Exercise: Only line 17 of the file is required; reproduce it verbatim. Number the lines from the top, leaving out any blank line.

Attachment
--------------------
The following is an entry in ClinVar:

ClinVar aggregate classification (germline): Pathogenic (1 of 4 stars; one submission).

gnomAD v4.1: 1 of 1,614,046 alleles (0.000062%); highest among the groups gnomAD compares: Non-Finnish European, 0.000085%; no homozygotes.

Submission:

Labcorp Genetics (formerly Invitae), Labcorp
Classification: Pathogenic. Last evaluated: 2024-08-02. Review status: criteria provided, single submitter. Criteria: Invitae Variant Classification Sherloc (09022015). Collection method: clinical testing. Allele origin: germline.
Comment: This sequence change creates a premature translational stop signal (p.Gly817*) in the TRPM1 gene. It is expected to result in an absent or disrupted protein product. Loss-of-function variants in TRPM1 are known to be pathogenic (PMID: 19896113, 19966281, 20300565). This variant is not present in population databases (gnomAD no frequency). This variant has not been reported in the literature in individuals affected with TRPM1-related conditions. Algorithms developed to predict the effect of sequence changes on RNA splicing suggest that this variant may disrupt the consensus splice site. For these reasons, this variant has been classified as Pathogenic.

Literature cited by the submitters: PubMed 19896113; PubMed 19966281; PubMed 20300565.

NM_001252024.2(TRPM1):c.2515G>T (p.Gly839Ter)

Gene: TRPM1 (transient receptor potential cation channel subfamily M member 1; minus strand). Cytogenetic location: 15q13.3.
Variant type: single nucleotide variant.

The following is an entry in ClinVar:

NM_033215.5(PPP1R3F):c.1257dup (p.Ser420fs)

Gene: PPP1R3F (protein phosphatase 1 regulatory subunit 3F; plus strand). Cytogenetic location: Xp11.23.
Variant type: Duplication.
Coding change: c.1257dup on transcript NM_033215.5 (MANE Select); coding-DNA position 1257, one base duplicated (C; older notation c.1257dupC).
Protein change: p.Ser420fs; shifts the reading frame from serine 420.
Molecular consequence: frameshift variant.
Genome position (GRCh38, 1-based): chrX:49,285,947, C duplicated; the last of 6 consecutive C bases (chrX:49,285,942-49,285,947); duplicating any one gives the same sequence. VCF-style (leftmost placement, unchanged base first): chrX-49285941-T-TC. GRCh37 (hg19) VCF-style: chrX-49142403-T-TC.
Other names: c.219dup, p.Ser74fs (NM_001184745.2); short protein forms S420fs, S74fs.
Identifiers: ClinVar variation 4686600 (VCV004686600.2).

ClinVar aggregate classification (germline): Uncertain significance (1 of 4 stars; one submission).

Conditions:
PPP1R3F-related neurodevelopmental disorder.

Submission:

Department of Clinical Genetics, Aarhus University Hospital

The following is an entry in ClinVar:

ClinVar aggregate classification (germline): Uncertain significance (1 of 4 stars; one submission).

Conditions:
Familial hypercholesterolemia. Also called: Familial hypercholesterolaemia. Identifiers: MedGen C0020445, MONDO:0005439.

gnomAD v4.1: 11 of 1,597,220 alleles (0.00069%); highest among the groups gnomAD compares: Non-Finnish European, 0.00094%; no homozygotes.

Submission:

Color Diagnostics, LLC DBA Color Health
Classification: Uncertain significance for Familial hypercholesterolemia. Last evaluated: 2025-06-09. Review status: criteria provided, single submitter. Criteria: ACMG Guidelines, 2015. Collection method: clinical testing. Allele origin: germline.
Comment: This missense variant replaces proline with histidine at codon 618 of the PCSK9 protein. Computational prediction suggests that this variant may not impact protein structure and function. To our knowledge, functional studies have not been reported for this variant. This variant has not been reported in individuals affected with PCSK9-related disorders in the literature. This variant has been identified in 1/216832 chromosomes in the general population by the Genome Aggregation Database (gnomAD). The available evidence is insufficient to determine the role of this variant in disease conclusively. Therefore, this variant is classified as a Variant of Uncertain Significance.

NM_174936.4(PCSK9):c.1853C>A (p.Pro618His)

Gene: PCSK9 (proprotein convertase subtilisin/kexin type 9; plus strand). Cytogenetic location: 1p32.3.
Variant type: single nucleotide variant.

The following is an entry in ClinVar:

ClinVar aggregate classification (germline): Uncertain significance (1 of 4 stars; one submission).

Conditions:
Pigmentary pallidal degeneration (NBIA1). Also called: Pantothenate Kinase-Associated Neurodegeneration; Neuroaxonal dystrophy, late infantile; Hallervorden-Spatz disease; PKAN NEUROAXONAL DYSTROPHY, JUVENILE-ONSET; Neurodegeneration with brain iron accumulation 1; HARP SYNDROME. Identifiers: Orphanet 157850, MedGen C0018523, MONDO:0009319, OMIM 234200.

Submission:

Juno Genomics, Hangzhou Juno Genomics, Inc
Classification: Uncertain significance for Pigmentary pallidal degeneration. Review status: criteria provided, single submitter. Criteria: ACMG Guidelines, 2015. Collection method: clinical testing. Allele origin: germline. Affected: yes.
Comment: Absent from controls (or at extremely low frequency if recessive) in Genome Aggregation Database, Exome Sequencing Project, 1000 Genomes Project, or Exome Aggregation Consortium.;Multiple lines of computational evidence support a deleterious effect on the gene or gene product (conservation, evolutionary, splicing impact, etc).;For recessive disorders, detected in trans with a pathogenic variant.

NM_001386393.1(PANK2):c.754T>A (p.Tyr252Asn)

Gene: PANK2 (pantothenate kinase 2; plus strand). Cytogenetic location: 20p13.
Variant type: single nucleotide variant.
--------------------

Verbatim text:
Protein change: p.Ser420fs; shifts the reading frame from serine 420.